In August 2014, the DCF received two more reports alleging Harmony’s negligence. Even as the mother tried to seek treatment for her drug addiction, she continued to struggle with drug addiction, which raised safety concerns for the two-month-old baby.

This led to Harmony being removed from her mother’s care and placed in a foster home for the first time. When the system took custody of Harmony, DCF sent her mother a plan of action that included treatment, random drug testing, and scheduled supervised visits with Harmony.

Four months later, Harmony returned to Sorey but remained in the legal custody of the DCF. This return to her mother failed because four months later, when Harmony was only 10 months old, she was taken from her mother’s home and placed in foster care for the second time.

Meanwhile, Harmony’s father was behind bars. In September 2014, Montgomery received an action plan from DCF that included a parenting and anger management program, and getting to know her daughter’s medical needs. Officials did not immediately hear from Adam Montgomery. Later that year, he responded and expressed his support for Harmony being returned to his mother and requested a visit from Harmony. This request was granted, according to the report.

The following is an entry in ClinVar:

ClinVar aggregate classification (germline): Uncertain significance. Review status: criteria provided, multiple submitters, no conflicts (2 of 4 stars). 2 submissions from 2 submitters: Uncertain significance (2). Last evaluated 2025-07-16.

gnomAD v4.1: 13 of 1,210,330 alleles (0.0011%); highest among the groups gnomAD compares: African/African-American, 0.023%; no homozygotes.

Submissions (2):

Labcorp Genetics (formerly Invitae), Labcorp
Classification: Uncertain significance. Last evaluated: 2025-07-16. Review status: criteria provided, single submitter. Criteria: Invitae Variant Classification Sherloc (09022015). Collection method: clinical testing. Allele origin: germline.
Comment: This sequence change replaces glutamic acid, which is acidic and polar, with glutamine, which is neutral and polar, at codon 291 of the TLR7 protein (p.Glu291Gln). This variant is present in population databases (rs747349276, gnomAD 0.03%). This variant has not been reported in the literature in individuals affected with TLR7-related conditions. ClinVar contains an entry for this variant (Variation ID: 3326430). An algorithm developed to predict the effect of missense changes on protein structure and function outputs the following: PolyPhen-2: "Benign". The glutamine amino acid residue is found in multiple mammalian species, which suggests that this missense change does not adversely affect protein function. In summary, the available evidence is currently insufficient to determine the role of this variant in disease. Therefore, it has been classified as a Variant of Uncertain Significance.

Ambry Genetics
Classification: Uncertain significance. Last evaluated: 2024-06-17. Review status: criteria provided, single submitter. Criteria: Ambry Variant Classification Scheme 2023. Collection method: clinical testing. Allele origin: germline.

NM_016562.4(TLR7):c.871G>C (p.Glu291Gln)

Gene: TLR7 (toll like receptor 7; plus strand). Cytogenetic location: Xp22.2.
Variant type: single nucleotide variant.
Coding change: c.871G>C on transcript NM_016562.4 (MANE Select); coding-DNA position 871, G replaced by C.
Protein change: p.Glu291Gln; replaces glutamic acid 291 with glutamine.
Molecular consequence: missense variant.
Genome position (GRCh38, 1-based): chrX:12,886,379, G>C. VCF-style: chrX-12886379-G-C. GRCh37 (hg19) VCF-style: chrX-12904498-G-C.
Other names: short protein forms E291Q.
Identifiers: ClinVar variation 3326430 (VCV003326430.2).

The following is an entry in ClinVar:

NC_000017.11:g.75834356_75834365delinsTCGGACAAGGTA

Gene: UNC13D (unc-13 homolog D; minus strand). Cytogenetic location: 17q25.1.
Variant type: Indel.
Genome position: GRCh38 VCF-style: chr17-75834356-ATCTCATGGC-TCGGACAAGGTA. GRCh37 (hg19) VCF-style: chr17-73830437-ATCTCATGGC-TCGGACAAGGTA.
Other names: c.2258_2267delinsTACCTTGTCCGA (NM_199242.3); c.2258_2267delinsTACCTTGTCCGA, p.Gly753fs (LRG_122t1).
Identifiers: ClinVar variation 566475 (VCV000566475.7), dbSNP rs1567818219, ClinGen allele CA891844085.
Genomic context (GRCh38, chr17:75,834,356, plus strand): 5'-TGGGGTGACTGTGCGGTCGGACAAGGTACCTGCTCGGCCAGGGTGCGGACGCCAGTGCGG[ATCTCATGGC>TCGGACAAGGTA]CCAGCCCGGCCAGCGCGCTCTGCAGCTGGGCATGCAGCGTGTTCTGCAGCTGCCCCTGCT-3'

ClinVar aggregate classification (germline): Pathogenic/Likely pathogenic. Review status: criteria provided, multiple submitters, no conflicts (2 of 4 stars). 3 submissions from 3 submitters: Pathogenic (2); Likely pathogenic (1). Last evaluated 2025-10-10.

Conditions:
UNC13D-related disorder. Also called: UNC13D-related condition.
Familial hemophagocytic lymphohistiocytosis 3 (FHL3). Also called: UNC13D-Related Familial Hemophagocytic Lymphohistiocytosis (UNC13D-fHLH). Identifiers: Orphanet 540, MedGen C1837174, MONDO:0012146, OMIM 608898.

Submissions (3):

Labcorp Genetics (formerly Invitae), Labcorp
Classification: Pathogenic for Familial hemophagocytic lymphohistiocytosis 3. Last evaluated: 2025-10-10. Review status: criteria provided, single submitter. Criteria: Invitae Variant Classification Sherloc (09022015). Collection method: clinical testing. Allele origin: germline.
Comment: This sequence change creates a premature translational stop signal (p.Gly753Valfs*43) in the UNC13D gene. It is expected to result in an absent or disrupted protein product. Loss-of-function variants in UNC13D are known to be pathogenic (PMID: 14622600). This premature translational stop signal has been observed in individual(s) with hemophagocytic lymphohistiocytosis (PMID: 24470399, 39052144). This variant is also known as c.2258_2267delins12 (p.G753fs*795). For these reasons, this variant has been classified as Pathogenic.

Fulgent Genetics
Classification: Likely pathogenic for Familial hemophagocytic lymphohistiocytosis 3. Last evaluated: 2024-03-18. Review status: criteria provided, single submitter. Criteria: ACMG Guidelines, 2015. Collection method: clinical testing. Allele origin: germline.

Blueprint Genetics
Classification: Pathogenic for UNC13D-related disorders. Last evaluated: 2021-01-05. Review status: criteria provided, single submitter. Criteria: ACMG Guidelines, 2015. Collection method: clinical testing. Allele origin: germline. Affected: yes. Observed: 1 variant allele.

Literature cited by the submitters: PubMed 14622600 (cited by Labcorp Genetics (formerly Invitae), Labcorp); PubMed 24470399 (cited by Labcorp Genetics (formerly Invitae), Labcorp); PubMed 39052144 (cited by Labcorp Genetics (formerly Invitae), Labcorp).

Adam Montgomery has had little contact with her daughter

Even though the incarcerated father signaled his support for bonding with his daughter in December 2014, the report concludes that Montgomery was in and out of his daughter’s life from birth.

The report details long gaps of time without contact between Montgomery and her daughter Harmony. He saw her every four to six months and spent a total of 40 hours during 20 supervised visits from Harmony’s birth to age 4½.

During those supervised visits before a judge granted him custody of the girl, the report says Montgomery displayed “inappropriate expectations of her given her age.” Officials had no evidence that Montgomery made the effort to attend Harmony’s medical appointments or attend special educational meetings to learn how to better care for her.

The report concludes that there was a lack of focus on Harmony, which “resulted in miscalculation of risk to Harmony” while in her father’s care.

The DCF did not assess the situation after Adam Montogomery was awarded custody

The report details the failure of DCF’s systemic intervention. He concludes that DCF focused primarily on the mother and not the father as he was in jail when they intervened in Harmony’s case.

Although the father did not respond at first, the report concludes that when he responded to visits, the agency did not assess Adam Montgomery’s progress in the action plan provided to him at the start. At the time he won custody of his daughter, DCF had no understanding of the father’s family or personal history and had no evidence of his own efforts to better care for his daughter.

“The system has failed Harmony,” Maria Mossaides, director of the Office of the Children’s Advocate, said at a press conference on Wednesday. “Nobody focused on Harmony and what she needed. It wasn’t a decision, it was a series of decisions that didn’t put her at the center and therefore made bad decisions about the risk she was going to face.”